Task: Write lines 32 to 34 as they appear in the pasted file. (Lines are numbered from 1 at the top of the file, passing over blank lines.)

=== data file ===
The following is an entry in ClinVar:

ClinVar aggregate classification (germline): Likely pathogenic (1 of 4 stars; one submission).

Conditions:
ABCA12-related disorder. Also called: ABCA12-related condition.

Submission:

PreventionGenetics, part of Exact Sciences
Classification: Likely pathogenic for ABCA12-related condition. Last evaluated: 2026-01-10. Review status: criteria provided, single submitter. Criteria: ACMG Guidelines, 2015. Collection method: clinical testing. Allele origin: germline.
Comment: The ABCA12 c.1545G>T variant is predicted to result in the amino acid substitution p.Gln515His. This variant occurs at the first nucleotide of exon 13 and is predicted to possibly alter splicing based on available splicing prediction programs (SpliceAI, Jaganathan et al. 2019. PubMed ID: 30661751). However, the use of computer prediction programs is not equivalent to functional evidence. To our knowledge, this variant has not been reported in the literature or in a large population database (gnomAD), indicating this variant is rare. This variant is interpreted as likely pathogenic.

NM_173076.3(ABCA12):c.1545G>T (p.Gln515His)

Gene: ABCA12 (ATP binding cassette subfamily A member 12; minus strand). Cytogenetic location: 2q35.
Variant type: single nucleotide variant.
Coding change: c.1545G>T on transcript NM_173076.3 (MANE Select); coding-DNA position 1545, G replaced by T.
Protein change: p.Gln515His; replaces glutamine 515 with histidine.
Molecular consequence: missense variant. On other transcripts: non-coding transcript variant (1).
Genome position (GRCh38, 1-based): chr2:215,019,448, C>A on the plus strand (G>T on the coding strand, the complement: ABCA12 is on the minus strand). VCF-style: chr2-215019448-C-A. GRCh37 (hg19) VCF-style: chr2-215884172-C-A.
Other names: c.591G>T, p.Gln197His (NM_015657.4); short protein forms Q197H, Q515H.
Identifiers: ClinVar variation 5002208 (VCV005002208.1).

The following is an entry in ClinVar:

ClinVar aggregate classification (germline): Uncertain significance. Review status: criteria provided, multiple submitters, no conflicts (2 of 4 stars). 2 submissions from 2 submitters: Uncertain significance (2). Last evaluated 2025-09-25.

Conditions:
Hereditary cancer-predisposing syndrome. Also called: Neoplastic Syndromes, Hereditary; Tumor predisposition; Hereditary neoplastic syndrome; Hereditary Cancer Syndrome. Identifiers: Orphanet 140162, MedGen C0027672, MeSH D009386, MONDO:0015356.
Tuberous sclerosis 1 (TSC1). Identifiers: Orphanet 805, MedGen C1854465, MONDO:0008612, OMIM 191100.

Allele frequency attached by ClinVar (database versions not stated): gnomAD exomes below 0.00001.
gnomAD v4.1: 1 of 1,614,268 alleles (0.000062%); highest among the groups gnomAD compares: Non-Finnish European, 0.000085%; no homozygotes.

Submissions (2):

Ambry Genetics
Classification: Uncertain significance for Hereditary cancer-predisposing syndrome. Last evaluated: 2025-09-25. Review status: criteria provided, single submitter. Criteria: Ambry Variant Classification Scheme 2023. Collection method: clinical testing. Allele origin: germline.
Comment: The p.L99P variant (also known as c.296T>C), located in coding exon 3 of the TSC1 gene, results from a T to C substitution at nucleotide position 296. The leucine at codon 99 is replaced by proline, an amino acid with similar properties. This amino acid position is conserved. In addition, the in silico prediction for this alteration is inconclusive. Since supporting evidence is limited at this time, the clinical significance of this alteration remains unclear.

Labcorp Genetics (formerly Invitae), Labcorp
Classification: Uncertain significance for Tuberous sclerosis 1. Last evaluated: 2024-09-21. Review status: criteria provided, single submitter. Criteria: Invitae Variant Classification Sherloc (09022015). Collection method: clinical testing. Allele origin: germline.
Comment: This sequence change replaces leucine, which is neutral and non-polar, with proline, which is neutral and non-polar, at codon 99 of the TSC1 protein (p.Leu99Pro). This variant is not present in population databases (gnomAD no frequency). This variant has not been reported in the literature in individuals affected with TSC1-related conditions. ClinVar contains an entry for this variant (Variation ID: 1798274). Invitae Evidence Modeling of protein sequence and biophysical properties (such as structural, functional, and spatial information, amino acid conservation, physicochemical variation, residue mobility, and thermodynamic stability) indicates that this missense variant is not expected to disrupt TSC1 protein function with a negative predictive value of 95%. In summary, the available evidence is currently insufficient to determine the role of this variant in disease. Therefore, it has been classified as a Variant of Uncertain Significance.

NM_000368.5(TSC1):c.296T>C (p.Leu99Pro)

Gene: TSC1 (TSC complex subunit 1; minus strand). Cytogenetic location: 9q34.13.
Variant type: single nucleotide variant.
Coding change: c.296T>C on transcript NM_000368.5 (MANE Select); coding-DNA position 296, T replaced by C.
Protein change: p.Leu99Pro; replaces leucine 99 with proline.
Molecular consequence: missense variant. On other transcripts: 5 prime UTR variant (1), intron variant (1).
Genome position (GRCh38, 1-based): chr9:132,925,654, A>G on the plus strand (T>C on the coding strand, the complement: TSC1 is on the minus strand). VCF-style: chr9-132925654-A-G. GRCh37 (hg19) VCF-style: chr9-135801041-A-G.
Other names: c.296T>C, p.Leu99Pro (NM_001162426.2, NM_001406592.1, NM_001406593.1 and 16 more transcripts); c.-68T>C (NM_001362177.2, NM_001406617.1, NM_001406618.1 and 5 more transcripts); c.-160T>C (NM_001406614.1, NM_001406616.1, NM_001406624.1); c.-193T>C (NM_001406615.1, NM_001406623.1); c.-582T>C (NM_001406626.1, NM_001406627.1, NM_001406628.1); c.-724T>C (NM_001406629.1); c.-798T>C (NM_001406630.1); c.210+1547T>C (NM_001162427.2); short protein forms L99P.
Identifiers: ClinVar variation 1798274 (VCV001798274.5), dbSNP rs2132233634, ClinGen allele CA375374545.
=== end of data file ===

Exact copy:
NM_000368.5(TSC1):c.296T>C (p.Leu99Pro)

Gene: TSC1 (TSC complex subunit 1; minus strand). Cytogenetic location: 9q34.13.
Variant type: single nucleotide variant.